The iPhone showed us that good design will disrupt the market. Why have we still not learnt?


Zachary Owen Usabilty, User Experience, iPhone...

To disrupt the market is the ambition of all companies starting out on a new venture, whether that be a startup or an established corporation branching out in a different direction. There is a tendency to believe that disruption with innovation requires vast change and the realisation of ideas that have previously not been touched upon but some of the biggest breakthroughs of recent times have instead been about challenging existing concepts and refining them to create a superior product. There are countless examples of such developments whereby small changes in design have fundamentally changed the very nature of the market. One only has to look as far as the demise of MySpace at the hands of a small social network run out of a Harvard dorm room to realise that in a digitalised economy, small changes in design can shift the balance of power and dethrone companies that previously seemed untouchable.

Last week was the 10th anniversary of one of the greatest examples of market disruption of the 21st century. The iPhone burst onto the scene in 2007 amid much fanfare with Steve Job stating at the launch that “What we want to do is make a leapfrog product that is way smarter than any mobile device has ever been, and super-easy to use. This is what iPhone is. OK? So, we’re going to reinvent the phone”. Apple crucially realised that innovation and technological advancement were pointless if they were not user friendly. Usability is at the core of their design principle and it has led to the company snatching an extremely large share of the market (14.7%, second only to Samsung) for a product that comes with a high end price tag. As new generations of the iconic phone are developed, there is often the recurring complaint by many that the advancements and updates that are implemented are simply not sufficient, yet Apple continues to hold its large market share.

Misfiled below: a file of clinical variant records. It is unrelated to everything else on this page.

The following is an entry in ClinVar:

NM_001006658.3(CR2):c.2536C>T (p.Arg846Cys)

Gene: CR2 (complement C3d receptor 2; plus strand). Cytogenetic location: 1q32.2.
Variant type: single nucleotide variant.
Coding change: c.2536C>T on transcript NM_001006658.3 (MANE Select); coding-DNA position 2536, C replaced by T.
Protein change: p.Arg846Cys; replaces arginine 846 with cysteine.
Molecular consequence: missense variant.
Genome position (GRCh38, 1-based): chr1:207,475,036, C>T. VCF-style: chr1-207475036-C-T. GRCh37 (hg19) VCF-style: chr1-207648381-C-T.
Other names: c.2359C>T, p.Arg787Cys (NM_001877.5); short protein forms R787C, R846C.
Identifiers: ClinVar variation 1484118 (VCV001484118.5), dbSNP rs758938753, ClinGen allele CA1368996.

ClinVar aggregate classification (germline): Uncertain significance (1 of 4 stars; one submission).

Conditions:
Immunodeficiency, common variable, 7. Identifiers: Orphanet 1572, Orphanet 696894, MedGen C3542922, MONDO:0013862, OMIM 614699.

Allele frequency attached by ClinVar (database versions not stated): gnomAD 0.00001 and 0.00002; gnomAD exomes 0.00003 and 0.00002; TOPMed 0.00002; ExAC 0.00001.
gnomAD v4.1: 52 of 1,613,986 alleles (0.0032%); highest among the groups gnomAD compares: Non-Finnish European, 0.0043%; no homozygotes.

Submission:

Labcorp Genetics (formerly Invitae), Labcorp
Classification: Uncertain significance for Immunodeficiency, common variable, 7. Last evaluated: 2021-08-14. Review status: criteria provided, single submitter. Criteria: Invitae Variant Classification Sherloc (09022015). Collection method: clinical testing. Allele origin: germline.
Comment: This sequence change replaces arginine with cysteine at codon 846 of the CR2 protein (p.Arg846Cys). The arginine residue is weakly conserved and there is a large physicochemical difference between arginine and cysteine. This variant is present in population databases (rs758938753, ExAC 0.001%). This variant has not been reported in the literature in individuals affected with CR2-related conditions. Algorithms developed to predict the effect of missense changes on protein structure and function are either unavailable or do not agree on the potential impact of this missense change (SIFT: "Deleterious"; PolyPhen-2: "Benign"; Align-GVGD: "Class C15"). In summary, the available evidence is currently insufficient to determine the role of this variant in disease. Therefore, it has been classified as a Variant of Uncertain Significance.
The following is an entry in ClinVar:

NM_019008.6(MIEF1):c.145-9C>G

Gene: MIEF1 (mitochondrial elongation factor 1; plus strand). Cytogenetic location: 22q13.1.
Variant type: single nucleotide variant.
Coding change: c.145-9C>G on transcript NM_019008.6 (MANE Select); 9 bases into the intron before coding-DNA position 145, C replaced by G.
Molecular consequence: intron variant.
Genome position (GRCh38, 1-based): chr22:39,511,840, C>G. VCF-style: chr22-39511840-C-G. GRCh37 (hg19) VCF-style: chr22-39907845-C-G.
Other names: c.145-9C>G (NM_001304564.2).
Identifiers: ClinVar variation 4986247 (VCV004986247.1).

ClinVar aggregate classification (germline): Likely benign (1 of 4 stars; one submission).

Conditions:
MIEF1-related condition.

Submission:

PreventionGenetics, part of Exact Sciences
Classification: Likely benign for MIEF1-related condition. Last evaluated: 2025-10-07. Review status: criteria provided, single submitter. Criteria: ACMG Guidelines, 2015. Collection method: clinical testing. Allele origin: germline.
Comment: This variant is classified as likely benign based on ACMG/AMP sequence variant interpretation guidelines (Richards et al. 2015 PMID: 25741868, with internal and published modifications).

It would be easy to point to the fact that it is the genius of the company’s marketing department that has led to an almost cult like following but perhaps a more convincing reason is the fact users find it difficult to move onto other operating systems once they have experienced the usability of an Apple product. A blog post from 2008 by UX expert Joe Natoli correctly predicted that the iPhone would fundamentally change the market for one reason, not the technological advancements that it offered but rather the fact that it was a so much better to use than any of its rivals and in many ways continues to be.

UX design is at the core of what makes Apple such an influential player within the market. It set the bar for smartphone usability back in 2007 and faces a challenge to continue to differentiate itself from competitors as the industry becomes increasingly competitive.

The cases of Facebook and Apple show us that refining an existing concept to create greater usability can be a revolution in itself. Established brands should seek to innovate in order to not fall victim to the incessant charge of newcomers who seek to disrupt the market. The signs are everywhere to be seen, even the highly inaccessible world of the financial sector is having its margins cut into and authority challenged by companies such as Monzo and Transferwise who put usability at the core of their business model. There is a strong case to suggest that companies both large and small must in invest UX if they wish to disrupt a particular market. It is through design and usability that brand affinity can fostered. As the famous Italian designer Massimo Vignelli said “styles come and go. Good design is a language, not a style”. To disrupt the market, the language of design must read loud and clear.